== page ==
solid reputation as a fair and accurate reporter extends beyond
his peers and through prison bars to the likes of Alphonse Capone.
He has actually done a jailhouse interview at the personal request
of Capone himself.
Lloyd Martindale, a crusading Chicago mayoral candidate, is murdered,
suspicion quickly falls on the Chicago mob that the politician was
vowing to destroy. Al Capone doesn't like his guys taking an illegitimate
rap and has his outside people contact Snap Malek to have him uncover
is skeptical at first, but a deeper look reveals the possibility
that the victim had a multitude of enemies, both political and from
his clouded past. The reporter tries to balance his quiet investigation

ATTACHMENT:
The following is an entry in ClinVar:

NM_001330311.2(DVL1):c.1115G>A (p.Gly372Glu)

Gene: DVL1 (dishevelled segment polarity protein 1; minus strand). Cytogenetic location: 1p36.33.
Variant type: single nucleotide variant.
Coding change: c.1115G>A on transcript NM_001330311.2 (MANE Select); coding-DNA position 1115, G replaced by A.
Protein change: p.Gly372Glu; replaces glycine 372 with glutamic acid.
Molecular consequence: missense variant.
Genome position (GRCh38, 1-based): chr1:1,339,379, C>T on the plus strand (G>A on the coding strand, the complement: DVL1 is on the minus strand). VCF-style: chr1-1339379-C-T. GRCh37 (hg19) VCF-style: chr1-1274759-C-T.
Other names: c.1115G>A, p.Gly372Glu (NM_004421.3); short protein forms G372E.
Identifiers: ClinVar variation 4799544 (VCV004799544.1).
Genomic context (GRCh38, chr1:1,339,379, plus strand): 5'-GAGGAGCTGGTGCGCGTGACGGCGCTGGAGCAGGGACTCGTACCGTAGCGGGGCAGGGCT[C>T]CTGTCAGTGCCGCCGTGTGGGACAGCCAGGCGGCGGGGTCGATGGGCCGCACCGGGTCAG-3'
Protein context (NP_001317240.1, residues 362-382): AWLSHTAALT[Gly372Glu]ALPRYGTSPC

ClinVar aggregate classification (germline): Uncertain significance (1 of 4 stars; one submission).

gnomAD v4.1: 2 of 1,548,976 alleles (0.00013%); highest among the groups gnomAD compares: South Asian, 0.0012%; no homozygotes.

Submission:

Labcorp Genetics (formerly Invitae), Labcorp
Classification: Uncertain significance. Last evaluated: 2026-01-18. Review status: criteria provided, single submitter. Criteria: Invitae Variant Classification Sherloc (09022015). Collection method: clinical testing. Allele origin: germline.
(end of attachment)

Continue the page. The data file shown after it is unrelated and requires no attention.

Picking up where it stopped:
with his daily job, and his attempts to keep up a normal father
and son relationship with his son, Peter. Along the way, he becomes
acquainted with legendary Cubs pitcher Dizzy Dean.
mob keeps the pressure on Snap to make sure he gets to the bottom
of things and exonerates them of the crime they so vehemently deny
having any knowledge of.
a well paced story with great dialogue and believable characters.
Purists might argue that the author strays unnecessarily from the
story line from time to time, but I didn't find it to be much of
a distraction. The writer does a good job of bringing real people
like Dizzy Dean into the tale and making them fit. The book flows
well and it's an easy read. I'd recommend it as a good way to spend
a summer evening.